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    Abortion is one of the most commonly debated issues in America today. There are many issues surrounding this procedure, ranging from religious views to health stipulations. Although this is a very popular topic, there are so many subcategories and confusing terminologies that many do not fully understand what the debate is surrounded around. This issue did not become a policy issue until the 1960s and 1970s and before this was solely the business of women healers and those in the medical field (Stolley and Hall). Furthermore, because of its politicization, abortion has become part of religious and family issues in the public sphere.

     

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    Catholics, for example, are extremely pro-life and shun abortions. One group that advocates for these beliefs is the Michigan Catholic Conference. This organization has stated that:
    From the first moment of existence, a human being must be identified as a unified individual endowed with human nature and as such is the proper bearer of fundamental human rights. Every life is sacred because the person has been willed for its own sake in the image and likeness of God” (MI Catholic Conference). They highly prioritize the will of God in the debate on abortion.

    On the other hand, this has become a family issue because another resolution to an unwanted pregnancy is adoption, in the place of abortion. According to Michigan’s Department of Human Services website, 2,589 children were adopted through Department of Human Services' offices and private adoption agencies between October 1, 2005 and September 30, 2006. As is shown with this data, there are opportunities for unwanted children to still be taken care of, whether it is by their birth mother or some sort of substitute.

    There are many different types of abortion that can be carried out on an individual. Life Site News provides a thorough explanation of all of the methods, below are some summaries, followed by the link to the website.

    ·         Suction aspiration: This method is most commonly used and is done around 12 weeks into the pregnancy. The woman’s cervix is dilated and a vacuum is inserted into the womb that sucks and tears the baby out of the womb and discards it.

    ·         Dilation and Evacuation: A pair of forceps is inserted into the womb to grasp onto the baby and twist and pull it out. Usually the skull and spine are severely damaged in this process. Usually occurs around 18 week’s gestation.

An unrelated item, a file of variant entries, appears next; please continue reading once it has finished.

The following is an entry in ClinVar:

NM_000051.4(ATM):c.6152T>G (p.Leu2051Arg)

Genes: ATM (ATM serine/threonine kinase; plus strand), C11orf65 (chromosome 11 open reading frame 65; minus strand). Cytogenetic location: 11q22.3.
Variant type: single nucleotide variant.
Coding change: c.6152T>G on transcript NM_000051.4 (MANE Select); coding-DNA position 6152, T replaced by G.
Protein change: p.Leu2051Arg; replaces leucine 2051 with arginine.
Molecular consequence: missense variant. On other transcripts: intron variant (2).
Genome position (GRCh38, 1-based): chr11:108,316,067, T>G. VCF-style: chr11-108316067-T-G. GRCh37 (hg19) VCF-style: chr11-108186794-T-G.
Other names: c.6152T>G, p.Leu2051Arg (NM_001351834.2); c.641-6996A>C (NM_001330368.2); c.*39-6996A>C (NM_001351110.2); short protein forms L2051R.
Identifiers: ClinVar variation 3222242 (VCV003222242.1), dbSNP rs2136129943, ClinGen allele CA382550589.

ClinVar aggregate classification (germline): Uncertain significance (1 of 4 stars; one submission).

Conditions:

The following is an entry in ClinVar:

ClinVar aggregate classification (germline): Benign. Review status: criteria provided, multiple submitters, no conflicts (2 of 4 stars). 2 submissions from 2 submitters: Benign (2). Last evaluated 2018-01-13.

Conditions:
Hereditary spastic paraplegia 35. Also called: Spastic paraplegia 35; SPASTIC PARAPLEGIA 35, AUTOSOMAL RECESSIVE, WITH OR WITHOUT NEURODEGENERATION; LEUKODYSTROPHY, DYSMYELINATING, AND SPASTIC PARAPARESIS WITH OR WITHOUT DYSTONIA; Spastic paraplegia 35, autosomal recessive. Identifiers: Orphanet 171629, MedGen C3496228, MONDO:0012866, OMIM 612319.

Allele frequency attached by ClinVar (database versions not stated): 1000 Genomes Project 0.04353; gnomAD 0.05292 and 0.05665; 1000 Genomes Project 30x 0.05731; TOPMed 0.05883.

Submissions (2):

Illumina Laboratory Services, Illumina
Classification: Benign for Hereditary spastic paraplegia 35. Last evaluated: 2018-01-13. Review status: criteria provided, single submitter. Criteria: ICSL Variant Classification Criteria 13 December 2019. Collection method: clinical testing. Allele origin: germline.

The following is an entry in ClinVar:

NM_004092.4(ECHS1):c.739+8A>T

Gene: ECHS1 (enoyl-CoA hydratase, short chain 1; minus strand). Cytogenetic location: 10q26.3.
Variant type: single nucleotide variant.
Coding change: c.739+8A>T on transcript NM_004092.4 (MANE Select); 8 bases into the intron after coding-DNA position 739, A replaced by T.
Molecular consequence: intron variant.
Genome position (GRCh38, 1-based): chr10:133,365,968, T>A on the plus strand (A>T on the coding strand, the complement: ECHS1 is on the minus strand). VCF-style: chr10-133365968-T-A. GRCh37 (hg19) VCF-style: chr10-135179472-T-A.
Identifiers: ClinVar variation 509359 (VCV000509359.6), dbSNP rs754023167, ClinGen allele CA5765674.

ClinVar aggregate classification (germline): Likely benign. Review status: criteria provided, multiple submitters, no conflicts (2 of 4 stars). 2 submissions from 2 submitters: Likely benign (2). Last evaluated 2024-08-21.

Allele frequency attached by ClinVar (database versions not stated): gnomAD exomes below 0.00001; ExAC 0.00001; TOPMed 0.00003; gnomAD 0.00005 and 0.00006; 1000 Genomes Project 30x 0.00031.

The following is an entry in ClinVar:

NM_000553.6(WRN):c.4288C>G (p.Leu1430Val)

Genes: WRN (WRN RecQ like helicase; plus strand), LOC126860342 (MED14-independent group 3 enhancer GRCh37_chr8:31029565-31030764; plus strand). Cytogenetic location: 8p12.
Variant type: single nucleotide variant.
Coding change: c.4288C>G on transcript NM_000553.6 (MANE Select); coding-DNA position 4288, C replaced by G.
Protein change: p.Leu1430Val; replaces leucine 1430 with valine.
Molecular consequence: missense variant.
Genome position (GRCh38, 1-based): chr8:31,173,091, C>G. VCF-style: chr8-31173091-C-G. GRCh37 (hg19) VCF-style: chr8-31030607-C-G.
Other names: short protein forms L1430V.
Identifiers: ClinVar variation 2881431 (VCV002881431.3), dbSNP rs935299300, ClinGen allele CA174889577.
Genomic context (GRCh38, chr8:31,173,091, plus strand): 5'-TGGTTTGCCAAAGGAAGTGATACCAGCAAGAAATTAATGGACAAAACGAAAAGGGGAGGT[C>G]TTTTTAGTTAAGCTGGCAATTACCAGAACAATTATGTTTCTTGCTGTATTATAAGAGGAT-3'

·         Partial-birth abortion: A pair of forceps is inserted and pulls the baby’s legs into the birth canal by use of the ultrasound. The abortionist delivers the entire baby except for the head, and then he/she jams scissors into the skull, opens it, injects a catheter and sucks the brains out of the baby. Then the dead baby is delivered.

    Link to the website

                A great controversy that exists in this lively debate is whether or not it is the government’s right to tell a woman what she can or cannot do with her body. Should the government go so far as to dictate the most personal aspects of a woman’s life? On the other hand, should this unborn baby; who quite possibly already has hair and fingernails; have no right to life? Should its destiny be determined by a woman who could be psychologically imbalanced? 

                This issue also raises many societal implications. For example, if abortion is legal at any stage, will young adults stop practicing safe sex because they know they can fall back on abortion? If abortion is made illegal, will unwanted babies be born into lives that are below standards? These are just a few of the implications raised by pro-choice and pro-life advocates.

                According to Michigan.gov, in 2007, 24,683 induced abortions were performed in Michigan, which was a decrease from 2006. Many of these women were young, single, and used the suction method to terminate their pregnancies. This link provides many statistics on abortions in 2007 in Michigan.

     Works cited:

    Kahy Shepherd Stolley and Elaine J. Hall. Family Relations,Vol. 43, No. 3 (Jul., 1994), pp. 267-273. Published by: National Council on Family Relations.

    Department of Human Services website. http://www.michigan.gov/dhs/. 29 September 2008.

    Life Site News. http://www.lifesitenews.com/abortiontypes/. 29 September 2008.

    Michigan.gov. http://www.mdch.state.mi.us/PHA/OSR/abortion/intro.asp. 29 September 2008.

     

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    Jocelyn Cutean serves as Morality and Family policy correspondent for the Michigan Policy Network. She is a first-year student at Michigan State, majoring in Theatre and English. Jocelyn has experience working on the executive board of the Waterford Chapter Coalition for Youth. She has also piloted a grant funded city wide public service announcement entitled, "It Just Wasn't Worth It" which exposes the repercussions of driving while intoxicated. Jocelyn enjoys art of all forms, from writing to performance.